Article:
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Breaking Down The Competency Gap

“I cannot make a mistake,” said a minority lawyer at a large law firm whom recently shared with me her feelings that she cannot make a mistake out of fear that she will be perceived as incompetent. She referenced a 2014 study conducted by Nextions where partners, male and female of various racial/ethnic backgrounds, participated in a “writing analysis study.” Of the 53 partners who participated, 29 partners were told they were reviewing a legal memo written by a white associate named Thomas Meyer and 24 partners were told they were reviewing the same memo but written by a black…

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Self-Promotion at Work: If You Got It, Flaunt It

Self-promotion often causes immense yet unnecessary stress and anxiety for many women, including me. (To be honest, even the title of this blog post makes me cringe!). Even though I went to an all-girls high school and a women’s college, where I was empowered and encouraged to make my voice heard, I still struggle with promoting myself professionally. This may have started in college: at Bryn Mawr, my peers were all very intelligent and capable, and we were discouraged from openly discussing grades in order to foster a less competitive environment. Unfortunately, I may have taken this approach with me…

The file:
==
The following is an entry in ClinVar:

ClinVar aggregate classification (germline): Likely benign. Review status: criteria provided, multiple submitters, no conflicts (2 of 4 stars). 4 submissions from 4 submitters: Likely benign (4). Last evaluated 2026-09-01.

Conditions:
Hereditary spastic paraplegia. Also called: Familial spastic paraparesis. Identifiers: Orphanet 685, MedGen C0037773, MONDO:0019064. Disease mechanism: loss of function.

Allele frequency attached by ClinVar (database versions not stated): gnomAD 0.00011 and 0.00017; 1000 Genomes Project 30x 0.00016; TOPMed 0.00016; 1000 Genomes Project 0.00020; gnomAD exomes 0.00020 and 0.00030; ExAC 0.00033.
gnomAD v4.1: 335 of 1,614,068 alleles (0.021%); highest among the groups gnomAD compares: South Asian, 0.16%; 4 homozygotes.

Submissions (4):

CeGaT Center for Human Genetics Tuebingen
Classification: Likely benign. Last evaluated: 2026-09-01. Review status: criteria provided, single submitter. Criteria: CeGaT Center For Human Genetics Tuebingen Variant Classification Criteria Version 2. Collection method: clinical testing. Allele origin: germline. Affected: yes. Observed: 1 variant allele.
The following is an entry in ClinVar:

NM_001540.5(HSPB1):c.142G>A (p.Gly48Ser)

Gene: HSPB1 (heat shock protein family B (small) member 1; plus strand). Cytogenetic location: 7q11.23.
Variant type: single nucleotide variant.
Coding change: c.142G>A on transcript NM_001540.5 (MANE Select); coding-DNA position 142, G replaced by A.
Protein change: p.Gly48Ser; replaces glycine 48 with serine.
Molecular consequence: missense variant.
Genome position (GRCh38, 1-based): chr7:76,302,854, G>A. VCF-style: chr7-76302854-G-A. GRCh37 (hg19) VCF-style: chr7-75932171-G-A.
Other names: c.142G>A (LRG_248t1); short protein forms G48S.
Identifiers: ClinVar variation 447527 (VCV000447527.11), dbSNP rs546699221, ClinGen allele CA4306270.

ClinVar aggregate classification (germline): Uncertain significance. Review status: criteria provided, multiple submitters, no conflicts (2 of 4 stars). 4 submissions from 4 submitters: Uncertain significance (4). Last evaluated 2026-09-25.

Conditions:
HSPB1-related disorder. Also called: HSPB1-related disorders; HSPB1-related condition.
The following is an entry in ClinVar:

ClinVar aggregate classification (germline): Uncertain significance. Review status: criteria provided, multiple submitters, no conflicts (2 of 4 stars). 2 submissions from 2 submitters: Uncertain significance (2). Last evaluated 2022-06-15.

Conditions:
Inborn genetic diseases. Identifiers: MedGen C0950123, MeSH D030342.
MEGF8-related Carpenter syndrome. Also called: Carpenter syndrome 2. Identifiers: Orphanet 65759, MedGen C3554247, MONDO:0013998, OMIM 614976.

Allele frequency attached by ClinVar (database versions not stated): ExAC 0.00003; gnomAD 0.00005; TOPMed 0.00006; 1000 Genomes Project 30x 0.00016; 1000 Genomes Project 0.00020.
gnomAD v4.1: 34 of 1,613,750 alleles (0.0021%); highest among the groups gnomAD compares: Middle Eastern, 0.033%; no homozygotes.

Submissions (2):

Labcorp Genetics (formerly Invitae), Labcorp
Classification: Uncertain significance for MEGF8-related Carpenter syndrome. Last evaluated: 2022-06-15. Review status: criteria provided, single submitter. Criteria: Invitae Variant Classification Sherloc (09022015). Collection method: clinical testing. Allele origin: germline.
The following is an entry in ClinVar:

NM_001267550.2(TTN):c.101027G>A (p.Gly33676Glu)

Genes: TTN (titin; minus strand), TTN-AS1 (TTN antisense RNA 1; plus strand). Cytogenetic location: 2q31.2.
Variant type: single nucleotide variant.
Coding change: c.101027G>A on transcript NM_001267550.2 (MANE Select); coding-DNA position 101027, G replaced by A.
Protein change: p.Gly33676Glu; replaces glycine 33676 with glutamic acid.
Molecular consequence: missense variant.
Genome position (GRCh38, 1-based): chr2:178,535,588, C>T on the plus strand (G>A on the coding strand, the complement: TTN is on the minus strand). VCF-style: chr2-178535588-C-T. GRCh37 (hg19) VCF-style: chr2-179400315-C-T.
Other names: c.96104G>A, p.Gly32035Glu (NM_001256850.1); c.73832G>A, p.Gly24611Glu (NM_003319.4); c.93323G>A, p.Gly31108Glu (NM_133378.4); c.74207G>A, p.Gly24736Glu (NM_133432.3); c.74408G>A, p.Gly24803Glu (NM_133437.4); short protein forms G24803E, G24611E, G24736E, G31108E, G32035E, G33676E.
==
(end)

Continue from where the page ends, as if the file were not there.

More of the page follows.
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Insecure at Work: Being Authentically You Without “Switching It Up”

A friend of mine introduced me to the HBO hit Insecure and it became my Sunday guilty pleasure. For those who have not seen it, Issa Rae stars as Issa, a black woman who works at a non-profit and spends most of the season re-evaluating her career and love life. Her best friend Molly, played by Yvonne Orji, is a black woman navigating Biglaw who is also struggling in the dating world. In one scene, Molly’s law firm partner approaches her about talking to the new summer associate who is an outspoken black woman named Rasheeda. The more seasoned lawyers…